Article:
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Fodder for Thought

Green-Grass Calving Great For Heifers, Too

Padlock Ranch says later calving season makes it cheaper to get heifers bred and improves marketing options.


The Padlock Ranch's change to a late-spring calving season brought about some unexpected benefits for the ranch, particularly with replacement heifers.

The decision was made because of management's desire to graze the cow herd more throughout the year and feed less, says Wayne Fahsholtz, ranch CEO and President.

Typically, replacement heifers bred to calve in January-February require higher quality hay and additional energy feed as cold winter weather requires additional nutrients.

Fahsholts says the ranch found that raising replacement heifers that will calve in May and June allows it to bypass the winter feeding challenges which winter calvers face and to keep the Padlock's cost of developing replacements low.

"When you raise replacement heifers that calve in May-June, they do not have to be bred until July 15," he says. "We can winter them out or limit feed them a low-cost ration and then put them on good grass until breeding."

Now they supplement the heifers with distiller's grains cubes to allow them to gain slowly throughout the winter. Before breeding season arrives the heifers make up for their slow winter gains as forage conditions begin to improve. Fahsholtz says his replacement heifers will gain over 2.3 pounds per day from May 1 to breeding in July using this system.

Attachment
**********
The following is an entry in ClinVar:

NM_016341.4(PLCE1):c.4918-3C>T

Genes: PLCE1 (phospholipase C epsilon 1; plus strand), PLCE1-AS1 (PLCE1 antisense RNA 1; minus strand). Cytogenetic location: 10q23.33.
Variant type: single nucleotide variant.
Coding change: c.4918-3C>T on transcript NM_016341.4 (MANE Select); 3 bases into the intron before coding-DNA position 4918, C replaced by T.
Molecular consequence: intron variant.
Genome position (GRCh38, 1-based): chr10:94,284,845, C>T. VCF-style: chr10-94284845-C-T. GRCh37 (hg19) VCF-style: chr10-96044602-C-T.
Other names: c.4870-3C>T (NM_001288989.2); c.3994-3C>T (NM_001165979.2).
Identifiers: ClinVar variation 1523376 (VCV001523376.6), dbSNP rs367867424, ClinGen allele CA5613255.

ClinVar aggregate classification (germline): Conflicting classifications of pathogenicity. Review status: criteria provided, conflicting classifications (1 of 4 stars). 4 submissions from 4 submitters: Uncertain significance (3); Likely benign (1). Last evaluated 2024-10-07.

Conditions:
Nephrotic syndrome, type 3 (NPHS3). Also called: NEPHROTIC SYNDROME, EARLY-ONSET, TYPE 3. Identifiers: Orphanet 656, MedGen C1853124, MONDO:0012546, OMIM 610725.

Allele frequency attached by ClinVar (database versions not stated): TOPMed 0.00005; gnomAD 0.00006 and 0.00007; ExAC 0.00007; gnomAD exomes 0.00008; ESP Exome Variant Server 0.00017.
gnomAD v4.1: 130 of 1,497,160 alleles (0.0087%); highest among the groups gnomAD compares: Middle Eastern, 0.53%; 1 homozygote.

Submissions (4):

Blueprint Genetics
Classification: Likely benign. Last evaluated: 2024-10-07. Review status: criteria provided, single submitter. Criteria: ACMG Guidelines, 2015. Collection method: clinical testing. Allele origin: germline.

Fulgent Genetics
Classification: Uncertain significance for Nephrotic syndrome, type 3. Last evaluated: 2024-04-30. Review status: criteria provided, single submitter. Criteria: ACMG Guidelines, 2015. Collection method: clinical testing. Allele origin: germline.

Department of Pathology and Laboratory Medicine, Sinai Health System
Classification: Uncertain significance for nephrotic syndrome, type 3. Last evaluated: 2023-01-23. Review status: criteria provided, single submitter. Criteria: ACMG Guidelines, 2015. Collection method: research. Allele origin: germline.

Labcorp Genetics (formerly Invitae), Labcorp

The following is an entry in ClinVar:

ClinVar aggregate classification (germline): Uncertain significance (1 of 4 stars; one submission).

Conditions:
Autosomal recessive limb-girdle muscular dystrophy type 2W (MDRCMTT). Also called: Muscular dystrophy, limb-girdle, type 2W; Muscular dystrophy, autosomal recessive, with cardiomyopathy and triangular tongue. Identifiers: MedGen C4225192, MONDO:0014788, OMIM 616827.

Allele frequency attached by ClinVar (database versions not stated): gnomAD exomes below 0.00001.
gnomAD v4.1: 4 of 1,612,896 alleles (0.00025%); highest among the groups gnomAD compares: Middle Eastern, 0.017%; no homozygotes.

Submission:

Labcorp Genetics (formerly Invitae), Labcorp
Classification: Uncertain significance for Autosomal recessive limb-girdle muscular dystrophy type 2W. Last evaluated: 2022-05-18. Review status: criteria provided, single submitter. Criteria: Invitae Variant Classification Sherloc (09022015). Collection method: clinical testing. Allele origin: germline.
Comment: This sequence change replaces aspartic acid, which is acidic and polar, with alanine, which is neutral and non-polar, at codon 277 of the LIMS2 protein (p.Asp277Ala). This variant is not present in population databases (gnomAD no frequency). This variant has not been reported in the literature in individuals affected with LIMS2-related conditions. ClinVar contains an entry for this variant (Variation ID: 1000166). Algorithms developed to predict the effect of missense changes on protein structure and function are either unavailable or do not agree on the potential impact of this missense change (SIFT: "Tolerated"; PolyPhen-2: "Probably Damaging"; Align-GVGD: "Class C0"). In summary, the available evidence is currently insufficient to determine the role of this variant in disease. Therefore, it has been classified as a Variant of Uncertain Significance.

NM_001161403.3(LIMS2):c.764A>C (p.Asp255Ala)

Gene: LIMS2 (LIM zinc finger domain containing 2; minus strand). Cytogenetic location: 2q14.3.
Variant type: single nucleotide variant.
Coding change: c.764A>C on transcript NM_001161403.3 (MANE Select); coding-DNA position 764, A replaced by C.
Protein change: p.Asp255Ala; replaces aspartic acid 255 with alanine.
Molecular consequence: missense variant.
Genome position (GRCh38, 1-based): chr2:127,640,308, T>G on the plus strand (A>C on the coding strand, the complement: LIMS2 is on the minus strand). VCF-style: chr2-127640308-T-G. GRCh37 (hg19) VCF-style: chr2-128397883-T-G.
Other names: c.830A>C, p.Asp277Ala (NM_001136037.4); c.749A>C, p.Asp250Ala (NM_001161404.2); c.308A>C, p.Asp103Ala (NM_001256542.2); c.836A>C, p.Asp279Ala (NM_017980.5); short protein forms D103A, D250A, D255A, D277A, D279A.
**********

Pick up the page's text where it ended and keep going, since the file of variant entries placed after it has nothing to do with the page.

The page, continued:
"Not only do you save on initial heifer costs but that helps keep her depreciation cost down for the rest of her life," he says.

By following this management protocol and only exposing heifers to AI for one cycle, Fahshotlz has been able to develop a system that selects for heifers that are fertile with their more limited inputs.

The Padlock's replacement heifers are chosen from among those which conceive. All others are either sold as bred replacements, or if open, these cattle become stocker cattle which also contribute a profit to the ranch.

"This (management system) carries through as 3- and 4-year-olds (cows)," he says. "Our second- and third-calf cows breed up as well or better than the older cows."

In addition, a higher percentage of cows calve early in the breeding season.

In the end, the Padlock Ranch feels this type of system helps them to develop more efficient cows. Raising heifers in conditions similar to their intended lifelong environment minimizes calving difficulties, enhances longevity in the cow herd and allows them to develop heifers in a cost-effective manner.

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